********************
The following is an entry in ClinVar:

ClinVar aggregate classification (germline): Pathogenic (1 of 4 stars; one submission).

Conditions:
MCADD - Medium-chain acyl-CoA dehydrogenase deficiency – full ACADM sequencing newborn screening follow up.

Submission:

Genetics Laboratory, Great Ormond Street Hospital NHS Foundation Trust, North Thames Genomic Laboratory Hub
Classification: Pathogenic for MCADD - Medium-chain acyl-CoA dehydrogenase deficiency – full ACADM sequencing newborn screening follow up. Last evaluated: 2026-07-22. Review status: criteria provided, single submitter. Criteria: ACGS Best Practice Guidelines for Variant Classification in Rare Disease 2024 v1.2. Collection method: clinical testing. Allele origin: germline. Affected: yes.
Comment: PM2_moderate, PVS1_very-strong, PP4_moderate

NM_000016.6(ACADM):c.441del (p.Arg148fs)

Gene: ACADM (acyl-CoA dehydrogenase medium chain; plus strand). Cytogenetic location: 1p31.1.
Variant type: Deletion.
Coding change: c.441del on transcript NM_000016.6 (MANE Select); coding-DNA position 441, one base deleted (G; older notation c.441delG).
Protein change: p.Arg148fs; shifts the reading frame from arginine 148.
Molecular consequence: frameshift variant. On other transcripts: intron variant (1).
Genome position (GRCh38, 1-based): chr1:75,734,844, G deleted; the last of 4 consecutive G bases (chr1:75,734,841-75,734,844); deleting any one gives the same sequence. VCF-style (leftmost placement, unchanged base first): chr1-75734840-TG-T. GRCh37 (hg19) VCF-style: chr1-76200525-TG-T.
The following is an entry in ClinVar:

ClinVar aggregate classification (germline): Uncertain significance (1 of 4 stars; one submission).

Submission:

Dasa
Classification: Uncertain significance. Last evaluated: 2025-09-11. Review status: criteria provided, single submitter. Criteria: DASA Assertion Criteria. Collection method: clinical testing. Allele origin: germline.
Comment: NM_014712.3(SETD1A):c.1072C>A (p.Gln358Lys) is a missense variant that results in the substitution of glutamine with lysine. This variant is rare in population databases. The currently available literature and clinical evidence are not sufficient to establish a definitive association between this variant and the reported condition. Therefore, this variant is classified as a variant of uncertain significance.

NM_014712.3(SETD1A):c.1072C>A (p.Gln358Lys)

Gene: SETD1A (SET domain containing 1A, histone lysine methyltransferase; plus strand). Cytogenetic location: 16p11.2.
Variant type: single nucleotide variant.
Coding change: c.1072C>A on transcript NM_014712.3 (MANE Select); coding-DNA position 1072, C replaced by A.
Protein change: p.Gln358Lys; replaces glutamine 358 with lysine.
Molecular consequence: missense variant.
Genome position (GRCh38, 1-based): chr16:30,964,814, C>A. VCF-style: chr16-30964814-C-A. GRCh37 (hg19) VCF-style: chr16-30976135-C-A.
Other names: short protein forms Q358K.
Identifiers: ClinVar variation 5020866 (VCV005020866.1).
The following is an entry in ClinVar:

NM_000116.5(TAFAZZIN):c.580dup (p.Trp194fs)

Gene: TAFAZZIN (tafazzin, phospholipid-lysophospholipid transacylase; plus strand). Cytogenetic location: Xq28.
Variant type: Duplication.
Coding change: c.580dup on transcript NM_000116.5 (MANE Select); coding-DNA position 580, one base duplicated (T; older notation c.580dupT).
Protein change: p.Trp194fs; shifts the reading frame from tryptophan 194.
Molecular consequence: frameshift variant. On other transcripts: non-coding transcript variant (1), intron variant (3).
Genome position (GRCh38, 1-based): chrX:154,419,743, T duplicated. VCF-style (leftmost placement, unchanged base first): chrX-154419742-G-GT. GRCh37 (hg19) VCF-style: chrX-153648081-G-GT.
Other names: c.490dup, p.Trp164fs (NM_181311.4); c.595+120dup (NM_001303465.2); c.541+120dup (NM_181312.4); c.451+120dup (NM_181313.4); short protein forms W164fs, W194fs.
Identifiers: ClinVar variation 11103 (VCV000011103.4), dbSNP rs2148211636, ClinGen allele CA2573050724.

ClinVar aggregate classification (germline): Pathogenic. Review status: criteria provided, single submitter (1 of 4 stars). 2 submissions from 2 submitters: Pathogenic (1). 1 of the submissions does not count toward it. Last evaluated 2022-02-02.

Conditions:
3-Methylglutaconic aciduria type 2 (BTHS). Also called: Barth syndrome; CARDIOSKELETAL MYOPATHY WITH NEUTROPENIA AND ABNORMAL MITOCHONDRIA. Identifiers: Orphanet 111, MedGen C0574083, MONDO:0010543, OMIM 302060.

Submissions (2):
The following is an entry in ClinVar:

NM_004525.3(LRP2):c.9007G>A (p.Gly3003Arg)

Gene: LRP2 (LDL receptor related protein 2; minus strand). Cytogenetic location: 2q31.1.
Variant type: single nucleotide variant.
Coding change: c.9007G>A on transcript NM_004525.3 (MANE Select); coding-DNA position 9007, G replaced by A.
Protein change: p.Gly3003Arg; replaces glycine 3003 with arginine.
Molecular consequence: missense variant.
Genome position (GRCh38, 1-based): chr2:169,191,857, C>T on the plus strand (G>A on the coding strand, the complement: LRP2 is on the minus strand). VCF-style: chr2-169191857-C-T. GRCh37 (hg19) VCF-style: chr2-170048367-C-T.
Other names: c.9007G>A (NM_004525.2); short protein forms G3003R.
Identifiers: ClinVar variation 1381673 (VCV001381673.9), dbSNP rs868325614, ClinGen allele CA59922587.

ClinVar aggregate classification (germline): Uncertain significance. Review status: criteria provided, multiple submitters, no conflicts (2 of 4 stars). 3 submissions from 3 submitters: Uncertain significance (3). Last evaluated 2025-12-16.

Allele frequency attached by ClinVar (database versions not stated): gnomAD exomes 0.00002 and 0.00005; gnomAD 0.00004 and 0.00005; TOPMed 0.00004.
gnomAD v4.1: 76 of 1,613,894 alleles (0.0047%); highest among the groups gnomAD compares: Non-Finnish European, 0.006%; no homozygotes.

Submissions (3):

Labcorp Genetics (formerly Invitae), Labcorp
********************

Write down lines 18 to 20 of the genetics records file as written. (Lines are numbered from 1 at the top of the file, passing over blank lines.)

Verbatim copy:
Submission:

Dasa
Classification: Uncertain significance. Last evaluated: 2025-09-11. Review status: criteria provided, single submitter. Criteria: DASA Assertion Criteria. Collection method: clinical testing. Allele origin: germline.